Research: Energy group and Adrienne Campbell

Each winter, the average UK household loses 20% of all heat (ie
money) through draughts. Typically, draughts occur down chimneys, around
window and door frames, through letterboxes and at skirting boards and
between floorboards. Draught proofing is one of the simplest jobs
homeowners can do to increase efficiency, save money, build resilience
in an era of rising fossil fuel prices, and ensure warm air stays were
it’s needed – in the home. What follows is a list of actions and the
materials we used. All products, unless specified otherwise, can be
ordered from Architectural Seals, and some can be obtained from Wenban
Smith, Lewes (who might order them in).

Stormguard Heavy Duty Around Door Strip (ADS). Supplied in Door Sets, from £15.50 Also a brush along the inside of the door.
Under the door:

Brydale X ‘the ultimate draught excluder’ – lifts when door opens. From
£25.74 If your front door is flimsy, it might need extra insulation on
the inside.
Various options including
brush from £10.77 or from local DIY stores Ecoflap £19.95 plus PandP
from Nigels Ecostore. Also, add heavy felt over the inside of the
letterbox, pinned to the top of the flap. Or seal up letterbox and put a
box on the side of your house.
Keyhole: Many front
door keyholes let in gusts of cold. You can temporarily block them with
bits of flexible foam plastic, paper or gaffer tape. Or add a keyhole
cover if it’s in use from both sides.
: Hang a
heavy, lined curtain over your front and back door using a rising
portiere rod £22.95 plus PandP from Just Poles. It lifts the curtain off
the floor as the door opens. Or just use a normal curtain rod.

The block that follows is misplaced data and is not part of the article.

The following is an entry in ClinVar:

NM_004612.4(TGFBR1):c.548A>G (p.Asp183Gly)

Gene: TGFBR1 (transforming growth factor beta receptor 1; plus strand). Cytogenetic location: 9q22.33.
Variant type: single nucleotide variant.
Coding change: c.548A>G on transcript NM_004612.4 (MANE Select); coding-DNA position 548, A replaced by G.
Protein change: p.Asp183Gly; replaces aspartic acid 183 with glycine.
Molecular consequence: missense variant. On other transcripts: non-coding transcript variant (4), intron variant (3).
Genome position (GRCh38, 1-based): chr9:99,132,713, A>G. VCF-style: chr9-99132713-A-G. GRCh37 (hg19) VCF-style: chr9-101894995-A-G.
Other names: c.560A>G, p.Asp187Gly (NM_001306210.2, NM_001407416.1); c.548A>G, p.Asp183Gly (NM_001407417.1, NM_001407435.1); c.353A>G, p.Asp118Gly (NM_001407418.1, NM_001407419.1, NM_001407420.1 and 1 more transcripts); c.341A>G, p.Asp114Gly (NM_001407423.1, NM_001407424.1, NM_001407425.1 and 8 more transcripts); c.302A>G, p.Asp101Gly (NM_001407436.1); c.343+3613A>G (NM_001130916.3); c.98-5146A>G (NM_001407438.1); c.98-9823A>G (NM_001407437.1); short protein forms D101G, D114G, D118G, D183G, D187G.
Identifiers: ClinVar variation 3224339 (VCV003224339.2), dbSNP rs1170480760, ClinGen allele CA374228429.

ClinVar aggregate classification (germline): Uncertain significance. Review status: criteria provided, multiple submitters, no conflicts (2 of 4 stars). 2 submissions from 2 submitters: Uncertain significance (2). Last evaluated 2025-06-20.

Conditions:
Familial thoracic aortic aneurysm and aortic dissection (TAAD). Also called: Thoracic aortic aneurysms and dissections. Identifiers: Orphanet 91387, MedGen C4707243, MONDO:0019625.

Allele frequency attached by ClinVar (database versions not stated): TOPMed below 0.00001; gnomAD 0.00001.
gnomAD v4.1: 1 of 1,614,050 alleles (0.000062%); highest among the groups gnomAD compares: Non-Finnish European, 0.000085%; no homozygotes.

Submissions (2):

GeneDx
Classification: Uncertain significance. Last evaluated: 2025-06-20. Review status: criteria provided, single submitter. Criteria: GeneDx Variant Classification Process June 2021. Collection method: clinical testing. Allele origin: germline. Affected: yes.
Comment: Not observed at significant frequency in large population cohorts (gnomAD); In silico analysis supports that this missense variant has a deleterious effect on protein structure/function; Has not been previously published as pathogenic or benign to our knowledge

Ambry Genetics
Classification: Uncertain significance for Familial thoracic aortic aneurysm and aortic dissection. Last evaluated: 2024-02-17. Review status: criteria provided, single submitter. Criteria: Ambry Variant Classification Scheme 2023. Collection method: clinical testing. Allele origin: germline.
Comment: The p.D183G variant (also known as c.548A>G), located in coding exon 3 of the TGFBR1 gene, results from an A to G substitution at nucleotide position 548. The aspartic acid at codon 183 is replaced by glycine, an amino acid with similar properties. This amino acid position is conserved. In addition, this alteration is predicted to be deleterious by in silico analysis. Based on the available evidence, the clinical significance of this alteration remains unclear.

Draught sealing

Cheapest option: stuff newspaper between the gaps in your sash windows.
And/or put white gaffer tape over the gaps, about £5 a large roll from
Wenban Smith
• Stick rubber self-adhesive P-profile rubber strips to
all windows that you don’t open. £5- £10 for 10 metres from most DIY
• For windows that you open, use Stormguard Slikseal from
Wenban Smith or Architectural Seals. It’s a seal that you tap, with
supplied tacks, into the wood of your sash window. Cost from £8

Next step up is routing parting bead seals seals into the sash windows
from Reddiseals or Timberseals so they are draughtproofed internally,
invisibly. Needs some carpentry skills.
Secondary glazing
• Seasonal film – using a hairdryer to make it taught. From Stormguard, can be bought at Homebase, about £10 for a bow window.

UV-stabilised polycarbonate sheet secondary glazing using magnet strips
to fix the glazing, which can be removed and stored in the summer. Approx £250 per bow window
• Sophisticated secondary glass glazing approx £700 per bow window from Protech Windows

Replacement secondary double glazed glass sash windows: approx £700 for
a bow window from local Kai Crick 07813 691362 or to replace the whole
box £3,000 per bow window, Parsons, Lewes 01273 814870.

As thick as poss, interlining using
thermal lining £2-3 per m on ebay. Otherwise use double lining or use
safety pins to pin up cheap wool, such as a second-hand blanket. Ideally
interlining should be added when making the curtains; secondary
interlining can, however, be added by sewing single tape to the top of
the interlining and hooking it over the main curtain hooks.

to keep doors closed; a closer can help Foam strips inside the doors,
from local suppliers will help seal the internal draughts, especially if
you’ve got a fire that draws air through the house. Make a draught
excluder, made from cloth cylinders stuffed with old clothes, or just
put a mat or pillow against the door. A more permanent solution is
Stormguard bottom-of-the-door draught excluders (BDS) from Wenban Smith
or even wooden ones £6.73 from Archtectural Seals.

• Sealing above and below skirting against draughts – use White Interior Frame Sealant from Homebase. £3.99 covers 11m.
• Between floorboards: cheapest option is newspaper. It doesn’t look great. For a more permanent solution use: StopGap – floorboard filler – £20 per 40m roll, (av room £40).

UNDERFLOOR INSULATION (esp in basement): more
complicated. Lift up the floorboards and add insulation, making sure
that the ventilation to the exterior is not blocked.

around the house and check that holes for plumbing pipes going to the
outside are fully sealed. Exterior frame sealant from Homebase costs
£5.99 for a tube. Stuff unused chimneys with newspapers or foam or buy a
chimney balloon £20 from Ecoutlet.